The Word Killers

November 16, 2010

We’ve all heard about Frank Luntz, the man who taught the GOP to speak so that the sheep would listen. He now runs a company called The Word Doctors, which describes itself as “a powerhouse in the profession of message creation and image management.” The company describes Luntz as “one of the most honored communication professionals in America today.”

So Frank Luntz is an honored message creator and image manager. Honored by whom? Well, the web site lists among its corporate clients Disney and McDonalds and Pepsi. And a Psychology Today article claims that Luntz “gives us valuable insights on how subtle shifts in word usage can mean the difference between success and failure.”

Whether we like it or not, American politics function as a battle, and battles are all about success and failure. Frank Luntz and The Word Doctors know that—and take ample advantage of it for personal gain. According to Time magazine, via The Word Doctors, “If words are a weapon, Frank Luntz is a Samurai.”

So, let me get this straight: The Word Doctors is a powerhouse and Frank Luntz is a Samurai. It sounds like an action movie coming soon to a theater near you. Actually, the work of Frank Luntz and his disciples is near you, all the time. I got a swift, subtle reminder of that just the other day.

George W. Bush was on television promoting his book. Compared to the major lies Matt Lauer let slide by, this was a small moment, but it struck me—maybe because I had recently re-watched Fahrenheit 9/11 and been moved by the footage of protesters on GWB’s inauguration day. When Matt Lauer asked Mr. Bush about those protesters, he replied, “This crowd of activists were, you know, trying to disrupt and ruin the inaugural parade for others.”

“This crowd of activists.” Activists. What hit me like a slap across the face the minute he said the word was how ugly he made it sound. We all know what the GOP has done to the word “activist.” “Activist judges.” I knew it, but still it floored me, because it was so casual, so off-the-cuff.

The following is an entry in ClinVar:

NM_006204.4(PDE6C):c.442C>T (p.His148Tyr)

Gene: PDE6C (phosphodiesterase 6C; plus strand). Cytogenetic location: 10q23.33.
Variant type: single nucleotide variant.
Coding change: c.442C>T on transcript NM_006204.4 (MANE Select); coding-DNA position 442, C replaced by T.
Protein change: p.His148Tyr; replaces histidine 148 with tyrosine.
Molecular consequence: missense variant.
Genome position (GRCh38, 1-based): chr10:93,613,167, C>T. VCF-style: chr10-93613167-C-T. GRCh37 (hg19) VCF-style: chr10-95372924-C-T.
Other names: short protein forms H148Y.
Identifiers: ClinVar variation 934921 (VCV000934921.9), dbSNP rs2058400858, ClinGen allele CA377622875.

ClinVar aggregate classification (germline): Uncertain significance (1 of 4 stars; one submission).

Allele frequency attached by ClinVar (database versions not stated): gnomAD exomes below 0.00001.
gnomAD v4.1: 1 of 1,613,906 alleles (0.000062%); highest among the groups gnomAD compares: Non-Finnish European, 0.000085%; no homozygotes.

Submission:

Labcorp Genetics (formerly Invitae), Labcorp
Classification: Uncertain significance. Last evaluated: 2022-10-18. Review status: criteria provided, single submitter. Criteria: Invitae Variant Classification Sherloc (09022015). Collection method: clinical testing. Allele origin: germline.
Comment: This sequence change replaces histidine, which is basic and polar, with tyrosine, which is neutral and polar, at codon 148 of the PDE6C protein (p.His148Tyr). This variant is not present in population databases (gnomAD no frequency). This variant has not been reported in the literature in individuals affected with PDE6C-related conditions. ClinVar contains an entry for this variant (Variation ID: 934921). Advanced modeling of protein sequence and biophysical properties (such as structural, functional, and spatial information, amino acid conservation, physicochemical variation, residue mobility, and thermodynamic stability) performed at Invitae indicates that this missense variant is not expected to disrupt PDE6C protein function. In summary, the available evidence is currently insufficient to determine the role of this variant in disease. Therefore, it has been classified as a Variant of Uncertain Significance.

The definition of the word activist (noun) is as follows:

an especially active, vigorous advocate of a cause, esp. a political cause.

“Activist” has no intrinsic character, good or bad. One may find the cause for which the activist advocates good or bad, but Mr. Bush used the word “activist” in a way that made the word “activist” bad. And I personally resent that.

Activists make up Margaret Mead’s “small group of thoughtful, committed citizens” who can change the world. The activists Mr. Bush spoke of were American citizens vigorously asserting their right to free speech, at a time when they felt that their right to vote had been maimed and debased by a group of thieves. Were they trying to disrupt and ruin the parade? I wouldn’t say that. I’d say they were trying to get out the message that the parade was a sham.

If the Bush inauguration protesters were activists, so are the Tea Partiers, and so are the Operation Rescue folks. They advocate for causes, don’t they? But would Mr. Bush call them activists, in the same faintly disgusted tone I sensed when he was speaking of the people who held up signs expressing their feelings about his rather strange road to the White House?

Doctors heal. I don’t find the Frank Luntz kind of message creation healing. I don’t think perfectly healthy words should be turned into sickening weapons for personal gain. If you disagree with my opinion, perhaps you can get a Word Doctor to rewrite my post. Maybe some “subtle shifts in word usage” can transform my message into one in which Mr. Bush is not a word killer.

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2 Responses to “The Word Killers”

  1. kittyreporter Says:

    Great Post. I just wrote a piece about Luntz and his so-called “Words that Work” that are not necessarily factual or true – – they work based on his focus group questions to find out what pushes people’s buttons. You are right, “activist” was made into a nasty word by the word doctors. Lets remember that our forefathers were activists too.

    Glenn Beck and Fox just want to spread hate and distrust. There need to be more people willing to post more positive messages for creating real solutions instead of creating hate and division.

    • sgaissert Says:

      Thanks so much for your comment. I agree about positive solutions: words that “work” must “work” for creating solutions, not for keeping the status quo of divisiveness, hate, and mistrust.


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